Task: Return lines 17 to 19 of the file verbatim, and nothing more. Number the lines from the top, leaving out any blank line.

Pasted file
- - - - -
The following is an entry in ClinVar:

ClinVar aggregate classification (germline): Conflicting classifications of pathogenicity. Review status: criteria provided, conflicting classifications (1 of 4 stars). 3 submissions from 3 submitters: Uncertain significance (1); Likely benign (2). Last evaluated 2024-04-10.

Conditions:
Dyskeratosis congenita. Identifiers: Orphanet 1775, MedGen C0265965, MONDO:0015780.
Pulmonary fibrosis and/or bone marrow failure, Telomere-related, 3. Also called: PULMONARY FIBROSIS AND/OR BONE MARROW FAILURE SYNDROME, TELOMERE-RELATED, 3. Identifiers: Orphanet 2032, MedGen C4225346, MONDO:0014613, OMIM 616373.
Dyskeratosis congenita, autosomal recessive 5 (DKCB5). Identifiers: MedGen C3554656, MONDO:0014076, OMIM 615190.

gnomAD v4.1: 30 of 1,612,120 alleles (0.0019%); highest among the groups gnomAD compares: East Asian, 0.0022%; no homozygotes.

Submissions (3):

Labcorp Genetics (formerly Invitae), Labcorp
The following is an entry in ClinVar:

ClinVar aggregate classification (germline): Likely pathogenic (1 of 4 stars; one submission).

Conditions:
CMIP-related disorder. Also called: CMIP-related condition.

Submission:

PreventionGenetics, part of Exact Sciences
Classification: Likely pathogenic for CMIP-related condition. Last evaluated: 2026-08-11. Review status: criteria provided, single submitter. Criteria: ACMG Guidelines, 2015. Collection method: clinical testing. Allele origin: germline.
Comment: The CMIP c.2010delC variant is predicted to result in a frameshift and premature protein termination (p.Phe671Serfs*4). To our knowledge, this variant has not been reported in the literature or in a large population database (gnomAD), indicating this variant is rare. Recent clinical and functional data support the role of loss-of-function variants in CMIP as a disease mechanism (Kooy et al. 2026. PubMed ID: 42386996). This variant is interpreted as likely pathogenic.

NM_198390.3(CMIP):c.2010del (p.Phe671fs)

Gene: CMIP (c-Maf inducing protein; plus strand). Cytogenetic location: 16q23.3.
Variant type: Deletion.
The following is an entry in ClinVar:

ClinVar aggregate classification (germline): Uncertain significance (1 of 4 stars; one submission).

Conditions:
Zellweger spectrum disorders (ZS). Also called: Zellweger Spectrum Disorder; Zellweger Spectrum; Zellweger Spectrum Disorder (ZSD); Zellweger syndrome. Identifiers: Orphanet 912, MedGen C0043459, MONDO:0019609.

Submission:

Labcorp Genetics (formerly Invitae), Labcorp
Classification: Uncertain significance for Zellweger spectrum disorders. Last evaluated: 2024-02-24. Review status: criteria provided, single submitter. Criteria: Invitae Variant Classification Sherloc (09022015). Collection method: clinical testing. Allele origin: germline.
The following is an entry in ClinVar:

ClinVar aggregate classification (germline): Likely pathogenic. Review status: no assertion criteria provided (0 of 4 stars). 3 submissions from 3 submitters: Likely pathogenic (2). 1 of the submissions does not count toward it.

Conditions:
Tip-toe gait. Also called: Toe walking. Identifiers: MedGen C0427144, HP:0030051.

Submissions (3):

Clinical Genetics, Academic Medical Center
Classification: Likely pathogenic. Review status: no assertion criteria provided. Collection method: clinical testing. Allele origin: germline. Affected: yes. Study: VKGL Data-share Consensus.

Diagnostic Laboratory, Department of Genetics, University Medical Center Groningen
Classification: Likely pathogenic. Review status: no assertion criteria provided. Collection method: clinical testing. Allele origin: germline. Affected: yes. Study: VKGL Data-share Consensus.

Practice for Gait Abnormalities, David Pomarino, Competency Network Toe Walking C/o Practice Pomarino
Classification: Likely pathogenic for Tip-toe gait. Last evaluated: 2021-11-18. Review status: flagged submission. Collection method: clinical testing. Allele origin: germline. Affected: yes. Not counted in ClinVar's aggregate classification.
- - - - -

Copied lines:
Comment: The CMIP c.2010delC variant is predicted to result in a frameshift and premature protein termination (p.Phe671Serfs*4). To our knowledge, this variant has not been reported in the literature or in a large population database (gnomAD), indicating this variant is rare. Recent clinical and functional data support the role of loss-of-function variants in CMIP as a disease mechanism (Kooy et al. 2026. PubMed ID: 42386996). This variant is interpreted as likely pathogenic.

NM_198390.3(CMIP):c.2010del (p.Phe671fs)

Gene: CMIP (c-Maf inducing protein; plus strand). Cytogenetic location: 16q23.3.